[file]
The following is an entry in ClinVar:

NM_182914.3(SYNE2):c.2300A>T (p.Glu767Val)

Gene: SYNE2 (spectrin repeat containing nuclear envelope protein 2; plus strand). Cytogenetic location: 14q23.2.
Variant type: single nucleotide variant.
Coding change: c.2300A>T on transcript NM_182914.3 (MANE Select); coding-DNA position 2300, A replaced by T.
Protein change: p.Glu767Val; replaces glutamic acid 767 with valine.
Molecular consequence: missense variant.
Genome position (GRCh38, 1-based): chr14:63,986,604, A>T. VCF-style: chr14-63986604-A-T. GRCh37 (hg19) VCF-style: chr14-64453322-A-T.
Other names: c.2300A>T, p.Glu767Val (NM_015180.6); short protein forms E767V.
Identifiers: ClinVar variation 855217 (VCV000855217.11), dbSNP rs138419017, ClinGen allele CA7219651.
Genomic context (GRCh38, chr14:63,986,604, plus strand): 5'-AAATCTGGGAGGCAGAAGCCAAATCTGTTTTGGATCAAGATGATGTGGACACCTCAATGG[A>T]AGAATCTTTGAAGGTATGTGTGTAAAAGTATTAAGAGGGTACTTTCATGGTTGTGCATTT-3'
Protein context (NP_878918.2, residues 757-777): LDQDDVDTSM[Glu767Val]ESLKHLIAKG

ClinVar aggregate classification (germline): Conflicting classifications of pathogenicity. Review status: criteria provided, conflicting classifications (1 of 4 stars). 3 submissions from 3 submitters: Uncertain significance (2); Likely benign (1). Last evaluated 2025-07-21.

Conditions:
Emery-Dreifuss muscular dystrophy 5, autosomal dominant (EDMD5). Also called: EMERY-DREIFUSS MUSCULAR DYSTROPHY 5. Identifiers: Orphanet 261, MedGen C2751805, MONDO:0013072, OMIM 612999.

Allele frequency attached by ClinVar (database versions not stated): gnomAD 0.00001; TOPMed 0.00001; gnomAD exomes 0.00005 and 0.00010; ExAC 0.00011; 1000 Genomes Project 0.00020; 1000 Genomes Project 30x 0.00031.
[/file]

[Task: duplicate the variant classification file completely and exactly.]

The following is an entry in ClinVar:

NM_182914.3(SYNE2):c.2300A>T (p.Glu767Val)

Gene: SYNE2 (spectrin repeat containing nuclear envelope protein 2; plus strand). Cytogenetic location: 14q23.2.
Variant type: single nucleotide variant.
Coding change: c.2300A>T on transcript NM_182914.3 (MANE Select); coding-DNA position 2300, A replaced by T.
Protein change: p.Glu767Val; replaces glutamic acid 767 with valine.
Molecular consequence: missense variant.
Genome position (GRCh38, 1-based): chr14:63,986,604, A>T. VCF-style: chr14-63986604-A-T. GRCh37 (hg19) VCF-style: chr14-64453322-A-T.
Other names: c.2300A>T, p.Glu767Val (NM_015180.6); short protein forms E767V.
Identifiers: ClinVar variation 855217 (VCV000855217.11), dbSNP rs138419017, ClinGen allele CA7219651.
Genomic context (GRCh38, chr14:63,986,604, plus strand): 5'-AAATCTGGGAGGCAGAAGCCAAATCTGTTTTGGATCAAGATGATGTGGACACCTCAATGG[A>T]AGAATCTTTGAAGGTATGTGTGTAAAAGTATTAAGAGGGTACTTTCATGGTTGTGCATTT-3'
Protein context (NP_878918.2, residues 757-777): LDQDDVDTSM[Glu767Val]ESLKHLIAKG

ClinVar aggregate classification (germline): Conflicting classifications of pathogenicity. Review status: criteria provided, conflicting classifications (1 of 4 stars). 3 submissions from 3 submitters: Uncertain significance (2); Likely benign (1). Last evaluated 2025-07-21.

Conditions:
Emery-Dreifuss muscular dystrophy 5, autosomal dominant (EDMD5). Also called: EMERY-DREIFUSS MUSCULAR DYSTROPHY 5. Identifiers: Orphanet 261, MedGen C2751805, MONDO:0013072, OMIM 612999.

Allele frequency attached by ClinVar (database versions not stated): gnomAD 0.00001; TOPMed 0.00001; gnomAD exomes 0.00005 and 0.00010; ExAC 0.00011; 1000 Genomes Project 0.00020; 1000 Genomes Project 30x 0.00031.